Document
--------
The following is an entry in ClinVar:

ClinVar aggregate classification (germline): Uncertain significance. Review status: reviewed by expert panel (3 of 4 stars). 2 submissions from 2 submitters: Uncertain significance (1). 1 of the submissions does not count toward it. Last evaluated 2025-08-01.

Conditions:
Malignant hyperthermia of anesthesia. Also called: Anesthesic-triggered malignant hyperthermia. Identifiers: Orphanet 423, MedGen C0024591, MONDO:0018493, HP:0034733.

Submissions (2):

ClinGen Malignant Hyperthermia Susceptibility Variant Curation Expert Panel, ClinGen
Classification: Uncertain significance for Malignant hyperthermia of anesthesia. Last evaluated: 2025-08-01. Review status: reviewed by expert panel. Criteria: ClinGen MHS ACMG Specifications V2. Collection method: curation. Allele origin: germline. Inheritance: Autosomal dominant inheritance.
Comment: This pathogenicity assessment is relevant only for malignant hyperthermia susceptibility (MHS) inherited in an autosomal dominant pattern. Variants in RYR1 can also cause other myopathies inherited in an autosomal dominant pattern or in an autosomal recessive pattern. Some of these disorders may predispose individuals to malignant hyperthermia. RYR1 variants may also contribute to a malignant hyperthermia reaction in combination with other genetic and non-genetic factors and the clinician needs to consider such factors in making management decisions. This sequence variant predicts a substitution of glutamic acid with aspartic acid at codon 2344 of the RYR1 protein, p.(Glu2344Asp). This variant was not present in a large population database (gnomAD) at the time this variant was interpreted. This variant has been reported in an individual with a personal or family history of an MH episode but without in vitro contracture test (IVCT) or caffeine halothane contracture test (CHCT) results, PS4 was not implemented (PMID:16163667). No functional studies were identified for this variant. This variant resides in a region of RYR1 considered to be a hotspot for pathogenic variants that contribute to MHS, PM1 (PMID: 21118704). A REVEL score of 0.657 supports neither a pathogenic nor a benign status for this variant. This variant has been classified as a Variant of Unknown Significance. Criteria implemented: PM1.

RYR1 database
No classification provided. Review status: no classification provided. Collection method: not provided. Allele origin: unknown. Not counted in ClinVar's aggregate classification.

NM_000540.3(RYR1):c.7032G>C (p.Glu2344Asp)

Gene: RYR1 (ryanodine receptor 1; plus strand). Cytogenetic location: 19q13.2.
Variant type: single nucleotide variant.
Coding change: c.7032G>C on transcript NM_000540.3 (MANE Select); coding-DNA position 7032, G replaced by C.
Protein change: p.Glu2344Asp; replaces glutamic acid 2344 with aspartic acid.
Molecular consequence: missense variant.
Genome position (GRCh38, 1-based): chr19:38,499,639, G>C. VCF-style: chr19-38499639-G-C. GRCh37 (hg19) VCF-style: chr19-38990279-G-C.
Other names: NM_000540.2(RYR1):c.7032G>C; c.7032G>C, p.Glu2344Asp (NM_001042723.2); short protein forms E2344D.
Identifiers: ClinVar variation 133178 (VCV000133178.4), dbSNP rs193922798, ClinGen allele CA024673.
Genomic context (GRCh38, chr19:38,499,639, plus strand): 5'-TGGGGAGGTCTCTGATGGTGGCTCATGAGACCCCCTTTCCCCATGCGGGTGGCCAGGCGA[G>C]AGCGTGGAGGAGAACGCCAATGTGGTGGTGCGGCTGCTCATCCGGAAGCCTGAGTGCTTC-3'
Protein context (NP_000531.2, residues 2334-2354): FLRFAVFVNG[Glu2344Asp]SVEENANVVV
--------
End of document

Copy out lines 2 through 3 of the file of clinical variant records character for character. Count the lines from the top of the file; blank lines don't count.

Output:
ClinVar aggregate classification (germline): Uncertain significance. Review status: reviewed by expert panel (3 of 4 stars). 2 submissions from 2 submitters: Uncertain significance (1). 1 of the submissions does not count toward it. Last evaluated 2025-08-01.

Conditions: